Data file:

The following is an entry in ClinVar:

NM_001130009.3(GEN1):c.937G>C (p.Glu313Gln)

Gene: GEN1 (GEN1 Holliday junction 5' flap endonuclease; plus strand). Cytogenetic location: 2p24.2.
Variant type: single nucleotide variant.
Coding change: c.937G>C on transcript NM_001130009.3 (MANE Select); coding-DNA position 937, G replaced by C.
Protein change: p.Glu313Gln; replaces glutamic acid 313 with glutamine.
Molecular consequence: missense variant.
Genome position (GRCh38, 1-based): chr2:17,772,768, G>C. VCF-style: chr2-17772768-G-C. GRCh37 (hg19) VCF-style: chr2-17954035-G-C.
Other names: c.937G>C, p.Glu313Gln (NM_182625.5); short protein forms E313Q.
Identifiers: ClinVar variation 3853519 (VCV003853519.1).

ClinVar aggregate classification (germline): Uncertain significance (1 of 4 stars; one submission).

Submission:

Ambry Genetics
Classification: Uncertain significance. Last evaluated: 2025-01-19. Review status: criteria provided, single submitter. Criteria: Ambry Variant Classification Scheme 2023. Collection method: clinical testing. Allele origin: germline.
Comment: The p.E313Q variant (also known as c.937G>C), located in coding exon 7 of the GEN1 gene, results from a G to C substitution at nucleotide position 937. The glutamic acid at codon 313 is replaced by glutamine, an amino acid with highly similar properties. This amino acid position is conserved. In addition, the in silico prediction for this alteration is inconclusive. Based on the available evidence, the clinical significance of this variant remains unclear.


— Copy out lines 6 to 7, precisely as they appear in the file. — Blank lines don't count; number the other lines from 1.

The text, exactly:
Protein change: p.Glu313Gln; replaces glutamic acid 313 with glutamine.
Molecular consequence: missense variant.